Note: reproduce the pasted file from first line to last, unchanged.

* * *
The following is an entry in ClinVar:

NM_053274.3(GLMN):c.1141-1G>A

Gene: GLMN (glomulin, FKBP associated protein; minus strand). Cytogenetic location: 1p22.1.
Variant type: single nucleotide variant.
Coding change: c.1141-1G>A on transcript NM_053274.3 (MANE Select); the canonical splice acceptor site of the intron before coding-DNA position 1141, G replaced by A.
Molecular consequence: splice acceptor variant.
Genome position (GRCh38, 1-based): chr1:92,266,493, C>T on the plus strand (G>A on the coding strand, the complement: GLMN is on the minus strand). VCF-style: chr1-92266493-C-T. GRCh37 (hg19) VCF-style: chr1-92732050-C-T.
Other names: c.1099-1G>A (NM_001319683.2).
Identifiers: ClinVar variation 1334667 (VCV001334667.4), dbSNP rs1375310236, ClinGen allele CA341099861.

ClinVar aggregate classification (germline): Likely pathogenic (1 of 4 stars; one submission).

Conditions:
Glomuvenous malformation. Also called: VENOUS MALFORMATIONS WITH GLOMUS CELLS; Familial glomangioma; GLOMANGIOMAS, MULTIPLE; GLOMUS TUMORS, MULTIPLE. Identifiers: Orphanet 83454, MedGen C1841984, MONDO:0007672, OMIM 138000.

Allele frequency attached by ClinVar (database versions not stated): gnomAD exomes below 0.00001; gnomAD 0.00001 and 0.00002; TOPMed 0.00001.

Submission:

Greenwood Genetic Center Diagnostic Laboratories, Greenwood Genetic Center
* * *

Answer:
The following is an entry in ClinVar:

NM_053274.3(GLMN):c.1141-1G>A

Gene: GLMN (glomulin, FKBP associated protein; minus strand). Cytogenetic location: 1p22.1.
Variant type: single nucleotide variant.
Coding change: c.1141-1G>A on transcript NM_053274.3 (MANE Select); the canonical splice acceptor site of the intron before coding-DNA position 1141, G replaced by A.
Molecular consequence: splice acceptor variant.
Genome position (GRCh38, 1-based): chr1:92,266,493, C>T on the plus strand (G>A on the coding strand, the complement: GLMN is on the minus strand). VCF-style: chr1-92266493-C-T. GRCh37 (hg19) VCF-style: chr1-92732050-C-T.
Other names: c.1099-1G>A (NM_001319683.2).
Identifiers: ClinVar variation 1334667 (VCV001334667.4), dbSNP rs1375310236, ClinGen allele CA341099861.

ClinVar aggregate classification (germline): Likely pathogenic (1 of 4 stars; one submission).

Conditions:
Glomuvenous malformation. Also called: VENOUS MALFORMATIONS WITH GLOMUS CELLS; Familial glomangioma; GLOMANGIOMAS, MULTIPLE; GLOMUS TUMORS, MULTIPLE. Identifiers: Orphanet 83454, MedGen C1841984, MONDO:0007672, OMIM 138000.

Allele frequency attached by ClinVar (database versions not stated): gnomAD exomes below 0.00001; gnomAD 0.00001 and 0.00002; TOPMed 0.00001.

Submission:

Greenwood Genetic Center Diagnostic Laboratories, Greenwood Genetic Center